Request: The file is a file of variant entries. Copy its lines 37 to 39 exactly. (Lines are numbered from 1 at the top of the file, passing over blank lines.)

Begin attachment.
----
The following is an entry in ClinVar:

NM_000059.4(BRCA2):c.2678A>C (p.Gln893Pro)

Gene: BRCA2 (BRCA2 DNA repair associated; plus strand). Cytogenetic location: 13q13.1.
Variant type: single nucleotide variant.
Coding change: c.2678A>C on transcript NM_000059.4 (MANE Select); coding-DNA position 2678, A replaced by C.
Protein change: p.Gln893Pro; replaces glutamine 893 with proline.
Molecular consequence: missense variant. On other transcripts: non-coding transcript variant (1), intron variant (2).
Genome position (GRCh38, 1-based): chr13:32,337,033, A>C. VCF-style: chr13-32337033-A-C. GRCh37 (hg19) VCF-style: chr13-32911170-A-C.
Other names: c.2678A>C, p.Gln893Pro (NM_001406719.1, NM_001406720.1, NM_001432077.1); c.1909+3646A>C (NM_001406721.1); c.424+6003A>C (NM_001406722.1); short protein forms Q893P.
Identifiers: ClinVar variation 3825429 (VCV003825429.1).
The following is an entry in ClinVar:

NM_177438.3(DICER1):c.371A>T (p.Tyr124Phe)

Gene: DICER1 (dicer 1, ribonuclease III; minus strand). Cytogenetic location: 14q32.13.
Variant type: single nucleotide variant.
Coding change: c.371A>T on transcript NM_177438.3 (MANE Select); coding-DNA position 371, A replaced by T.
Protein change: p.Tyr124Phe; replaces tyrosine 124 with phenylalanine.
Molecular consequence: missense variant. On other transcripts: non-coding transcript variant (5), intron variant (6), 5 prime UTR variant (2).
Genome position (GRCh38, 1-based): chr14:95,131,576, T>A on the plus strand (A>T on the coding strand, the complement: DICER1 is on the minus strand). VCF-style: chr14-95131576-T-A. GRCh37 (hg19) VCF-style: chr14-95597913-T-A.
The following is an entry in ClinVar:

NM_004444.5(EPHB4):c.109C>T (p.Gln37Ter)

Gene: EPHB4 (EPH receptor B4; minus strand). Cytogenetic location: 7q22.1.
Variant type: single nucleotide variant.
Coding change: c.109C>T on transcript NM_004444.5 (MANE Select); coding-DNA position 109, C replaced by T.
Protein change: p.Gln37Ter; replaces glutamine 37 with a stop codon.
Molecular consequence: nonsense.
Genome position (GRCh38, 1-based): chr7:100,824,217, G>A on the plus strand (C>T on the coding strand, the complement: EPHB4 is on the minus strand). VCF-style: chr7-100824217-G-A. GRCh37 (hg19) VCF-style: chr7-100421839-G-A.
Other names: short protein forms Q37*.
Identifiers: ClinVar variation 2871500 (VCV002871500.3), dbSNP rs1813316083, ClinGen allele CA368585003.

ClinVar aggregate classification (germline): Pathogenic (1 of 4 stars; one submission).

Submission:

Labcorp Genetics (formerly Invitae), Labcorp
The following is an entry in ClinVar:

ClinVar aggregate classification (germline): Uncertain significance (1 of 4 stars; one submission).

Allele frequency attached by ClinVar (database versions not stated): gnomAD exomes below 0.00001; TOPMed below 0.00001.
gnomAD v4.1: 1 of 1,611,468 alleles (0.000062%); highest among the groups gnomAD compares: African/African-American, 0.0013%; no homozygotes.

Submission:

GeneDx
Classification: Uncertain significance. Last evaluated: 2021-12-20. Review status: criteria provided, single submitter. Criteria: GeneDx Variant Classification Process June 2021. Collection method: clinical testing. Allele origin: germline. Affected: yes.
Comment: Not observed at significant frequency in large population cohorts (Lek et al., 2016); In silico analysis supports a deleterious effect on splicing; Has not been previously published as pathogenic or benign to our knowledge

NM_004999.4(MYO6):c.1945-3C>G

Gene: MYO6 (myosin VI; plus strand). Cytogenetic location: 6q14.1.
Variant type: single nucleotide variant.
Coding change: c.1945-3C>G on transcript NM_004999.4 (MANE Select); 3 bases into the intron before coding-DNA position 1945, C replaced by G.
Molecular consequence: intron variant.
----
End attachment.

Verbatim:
GeneDx
Classification: Uncertain significance. Last evaluated: 2021-12-20. Review status: criteria provided, single submitter. Criteria: GeneDx Variant Classification Process June 2021. Collection method: clinical testing. Allele origin: germline. Affected: yes.
Comment: Not observed at significant frequency in large population cohorts (Lek et al., 2016); In silico analysis supports a deleterious effect on splicing; Has not been previously published as pathogenic or benign to our knowledge